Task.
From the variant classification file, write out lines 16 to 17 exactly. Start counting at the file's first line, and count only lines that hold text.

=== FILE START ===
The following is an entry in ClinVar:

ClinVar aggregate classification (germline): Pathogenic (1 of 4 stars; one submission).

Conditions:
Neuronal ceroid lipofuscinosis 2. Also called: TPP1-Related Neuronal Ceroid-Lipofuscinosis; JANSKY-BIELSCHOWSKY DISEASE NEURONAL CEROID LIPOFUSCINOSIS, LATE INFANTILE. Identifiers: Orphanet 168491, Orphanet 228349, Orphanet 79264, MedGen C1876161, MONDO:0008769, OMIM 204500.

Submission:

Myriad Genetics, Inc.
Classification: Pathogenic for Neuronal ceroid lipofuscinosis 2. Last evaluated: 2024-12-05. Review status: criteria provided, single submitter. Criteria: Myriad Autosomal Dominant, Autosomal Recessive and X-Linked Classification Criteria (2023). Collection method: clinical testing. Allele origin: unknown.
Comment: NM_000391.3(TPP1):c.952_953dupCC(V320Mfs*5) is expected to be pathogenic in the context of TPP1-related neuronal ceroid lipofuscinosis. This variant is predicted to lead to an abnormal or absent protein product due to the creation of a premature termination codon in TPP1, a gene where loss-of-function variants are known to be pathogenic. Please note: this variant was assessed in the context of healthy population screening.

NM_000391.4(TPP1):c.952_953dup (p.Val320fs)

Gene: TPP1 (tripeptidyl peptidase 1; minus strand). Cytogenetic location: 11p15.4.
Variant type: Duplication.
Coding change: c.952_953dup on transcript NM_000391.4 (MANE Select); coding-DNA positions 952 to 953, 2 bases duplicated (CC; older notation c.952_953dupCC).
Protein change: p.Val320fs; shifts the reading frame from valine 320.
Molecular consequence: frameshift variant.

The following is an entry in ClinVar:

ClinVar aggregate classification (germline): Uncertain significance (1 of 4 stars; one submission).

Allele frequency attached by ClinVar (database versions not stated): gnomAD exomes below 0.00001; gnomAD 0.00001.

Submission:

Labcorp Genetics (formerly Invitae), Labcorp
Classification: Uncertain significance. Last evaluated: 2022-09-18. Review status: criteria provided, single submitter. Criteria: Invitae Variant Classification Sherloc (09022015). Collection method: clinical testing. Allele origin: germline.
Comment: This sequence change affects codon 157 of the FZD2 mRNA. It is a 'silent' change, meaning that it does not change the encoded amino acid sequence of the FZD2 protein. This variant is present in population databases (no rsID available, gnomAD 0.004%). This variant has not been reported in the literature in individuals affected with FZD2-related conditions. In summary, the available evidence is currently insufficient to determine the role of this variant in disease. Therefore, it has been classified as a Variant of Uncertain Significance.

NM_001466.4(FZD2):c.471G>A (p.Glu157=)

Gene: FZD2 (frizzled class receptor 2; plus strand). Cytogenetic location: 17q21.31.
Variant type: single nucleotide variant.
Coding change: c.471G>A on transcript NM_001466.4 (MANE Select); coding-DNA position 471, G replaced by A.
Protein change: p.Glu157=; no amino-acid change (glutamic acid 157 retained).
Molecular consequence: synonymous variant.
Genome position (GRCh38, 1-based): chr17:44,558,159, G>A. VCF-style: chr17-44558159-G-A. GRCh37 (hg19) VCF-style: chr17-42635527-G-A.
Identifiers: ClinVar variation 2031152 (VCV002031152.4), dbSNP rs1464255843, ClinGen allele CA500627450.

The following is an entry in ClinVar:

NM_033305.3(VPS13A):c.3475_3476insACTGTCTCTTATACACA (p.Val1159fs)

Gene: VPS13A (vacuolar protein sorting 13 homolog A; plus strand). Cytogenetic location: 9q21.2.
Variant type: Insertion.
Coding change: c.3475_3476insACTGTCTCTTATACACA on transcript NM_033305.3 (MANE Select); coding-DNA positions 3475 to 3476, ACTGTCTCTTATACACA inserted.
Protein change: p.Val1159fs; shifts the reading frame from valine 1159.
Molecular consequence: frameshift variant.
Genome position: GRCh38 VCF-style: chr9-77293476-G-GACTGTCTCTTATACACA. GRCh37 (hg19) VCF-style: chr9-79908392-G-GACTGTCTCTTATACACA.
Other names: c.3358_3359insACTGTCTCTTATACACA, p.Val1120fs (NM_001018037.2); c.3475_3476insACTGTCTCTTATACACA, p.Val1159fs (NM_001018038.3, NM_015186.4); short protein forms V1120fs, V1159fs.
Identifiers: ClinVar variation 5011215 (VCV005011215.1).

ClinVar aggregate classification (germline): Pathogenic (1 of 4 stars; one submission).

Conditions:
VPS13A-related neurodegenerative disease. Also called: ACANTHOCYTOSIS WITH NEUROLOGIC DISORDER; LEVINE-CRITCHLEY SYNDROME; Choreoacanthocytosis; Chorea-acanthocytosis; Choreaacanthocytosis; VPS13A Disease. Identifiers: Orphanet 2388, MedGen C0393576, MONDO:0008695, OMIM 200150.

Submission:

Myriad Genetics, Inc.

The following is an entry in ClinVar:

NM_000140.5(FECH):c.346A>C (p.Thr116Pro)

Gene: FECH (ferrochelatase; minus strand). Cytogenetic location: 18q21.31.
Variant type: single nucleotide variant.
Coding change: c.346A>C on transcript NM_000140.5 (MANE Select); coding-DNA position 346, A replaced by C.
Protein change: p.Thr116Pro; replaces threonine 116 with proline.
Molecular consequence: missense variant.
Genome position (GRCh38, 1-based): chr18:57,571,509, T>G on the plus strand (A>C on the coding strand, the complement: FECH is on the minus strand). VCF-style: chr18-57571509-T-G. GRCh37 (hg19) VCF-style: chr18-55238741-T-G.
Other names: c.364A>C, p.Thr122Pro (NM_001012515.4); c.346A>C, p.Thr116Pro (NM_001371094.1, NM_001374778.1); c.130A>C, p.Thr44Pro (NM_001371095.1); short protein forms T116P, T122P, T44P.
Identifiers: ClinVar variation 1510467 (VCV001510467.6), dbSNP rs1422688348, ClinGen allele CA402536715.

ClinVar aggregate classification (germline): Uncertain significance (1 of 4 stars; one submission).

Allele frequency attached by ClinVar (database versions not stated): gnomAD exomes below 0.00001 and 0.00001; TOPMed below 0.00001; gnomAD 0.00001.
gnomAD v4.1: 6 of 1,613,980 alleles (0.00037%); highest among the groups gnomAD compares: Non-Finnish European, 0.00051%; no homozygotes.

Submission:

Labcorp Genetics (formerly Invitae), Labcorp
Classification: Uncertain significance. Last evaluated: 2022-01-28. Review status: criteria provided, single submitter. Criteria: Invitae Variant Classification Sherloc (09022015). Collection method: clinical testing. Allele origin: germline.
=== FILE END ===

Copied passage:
ClinVar aggregate classification (germline): Uncertain significance (1 of 4 stars; one submission).

Allele frequency attached by ClinVar (database versions not stated): gnomAD exomes below 0.00001; gnomAD 0.00001.